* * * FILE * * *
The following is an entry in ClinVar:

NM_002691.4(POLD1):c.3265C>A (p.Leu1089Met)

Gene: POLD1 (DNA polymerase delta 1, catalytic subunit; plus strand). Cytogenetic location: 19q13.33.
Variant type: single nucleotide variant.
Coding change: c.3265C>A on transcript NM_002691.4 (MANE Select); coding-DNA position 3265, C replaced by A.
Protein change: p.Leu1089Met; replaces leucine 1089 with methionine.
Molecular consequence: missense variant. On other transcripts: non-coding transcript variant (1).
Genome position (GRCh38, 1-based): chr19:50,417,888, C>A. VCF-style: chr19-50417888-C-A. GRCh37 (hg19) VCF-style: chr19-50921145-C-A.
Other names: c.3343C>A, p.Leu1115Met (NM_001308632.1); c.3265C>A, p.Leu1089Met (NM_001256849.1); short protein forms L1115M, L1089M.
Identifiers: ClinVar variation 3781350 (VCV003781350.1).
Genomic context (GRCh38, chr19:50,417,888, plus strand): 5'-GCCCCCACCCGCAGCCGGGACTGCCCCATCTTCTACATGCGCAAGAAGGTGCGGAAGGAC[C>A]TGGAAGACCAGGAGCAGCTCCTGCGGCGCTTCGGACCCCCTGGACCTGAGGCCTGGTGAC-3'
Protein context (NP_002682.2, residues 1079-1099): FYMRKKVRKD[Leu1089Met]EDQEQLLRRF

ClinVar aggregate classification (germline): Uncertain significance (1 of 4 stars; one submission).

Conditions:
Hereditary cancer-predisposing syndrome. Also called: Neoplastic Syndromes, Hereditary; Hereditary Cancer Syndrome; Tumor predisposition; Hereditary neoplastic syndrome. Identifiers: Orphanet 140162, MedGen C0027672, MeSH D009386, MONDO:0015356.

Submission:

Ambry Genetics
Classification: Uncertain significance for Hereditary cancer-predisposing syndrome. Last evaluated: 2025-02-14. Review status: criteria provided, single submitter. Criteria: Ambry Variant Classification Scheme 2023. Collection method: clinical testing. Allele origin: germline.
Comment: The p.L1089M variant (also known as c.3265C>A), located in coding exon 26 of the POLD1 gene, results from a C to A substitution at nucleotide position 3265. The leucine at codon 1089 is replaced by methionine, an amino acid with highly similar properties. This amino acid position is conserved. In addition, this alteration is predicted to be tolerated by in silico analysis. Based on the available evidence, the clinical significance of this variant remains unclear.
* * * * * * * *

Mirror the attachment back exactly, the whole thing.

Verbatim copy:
The following is an entry in ClinVar:

NM_002691.4(POLD1):c.3265C>A (p.Leu1089Met)

Gene: POLD1 (DNA polymerase delta 1, catalytic subunit; plus strand). Cytogenetic location: 19q13.33.
Variant type: single nucleotide variant.
Coding change: c.3265C>A on transcript NM_002691.4 (MANE Select); coding-DNA position 3265, C replaced by A.
Protein change: p.Leu1089Met; replaces leucine 1089 with methionine.
Molecular consequence: missense variant. On other transcripts: non-coding transcript variant (1).
Genome position (GRCh38, 1-based): chr19:50,417,888, C>A. VCF-style: chr19-50417888-C-A. GRCh37 (hg19) VCF-style: chr19-50921145-C-A.
Other names: c.3343C>A, p.Leu1115Met (NM_001308632.1); c.3265C>A, p.Leu1089Met (NM_001256849.1); short protein forms L1115M, L1089M.
Identifiers: ClinVar variation 3781350 (VCV003781350.1).
Genomic context (GRCh38, chr19:50,417,888, plus strand): 5'-GCCCCCACCCGCAGCCGGGACTGCCCCATCTTCTACATGCGCAAGAAGGTGCGGAAGGAC[C>A]TGGAAGACCAGGAGCAGCTCCTGCGGCGCTTCGGACCCCCTGGACCTGAGGCCTGGTGAC-3'
Protein context (NP_002682.2, residues 1079-1099): FYMRKKVRKD[Leu1089Met]EDQEQLLRRF

ClinVar aggregate classification (germline): Uncertain significance (1 of 4 stars; one submission).

Conditions:
Hereditary cancer-predisposing syndrome. Also called: Neoplastic Syndromes, Hereditary; Hereditary Cancer Syndrome; Tumor predisposition; Hereditary neoplastic syndrome. Identifiers: Orphanet 140162, MedGen C0027672, MeSH D009386, MONDO:0015356.

Submission:

Ambry Genetics
Classification: Uncertain significance for Hereditary cancer-predisposing syndrome. Last evaluated: 2025-02-14. Review status: criteria provided, single submitter. Criteria: Ambry Variant Classification Scheme 2023. Collection method: clinical testing. Allele origin: germline.
Comment: The p.L1089M variant (also known as c.3265C>A), located in coding exon 26 of the POLD1 gene, results from a C to A substitution at nucleotide position 3265. The leucine at codon 1089 is replaced by methionine, an amino acid with highly similar properties. This amino acid position is conserved. In addition, this alteration is predicted to be tolerated by in silico analysis. Based on the available evidence, the clinical significance of this variant remains unclear.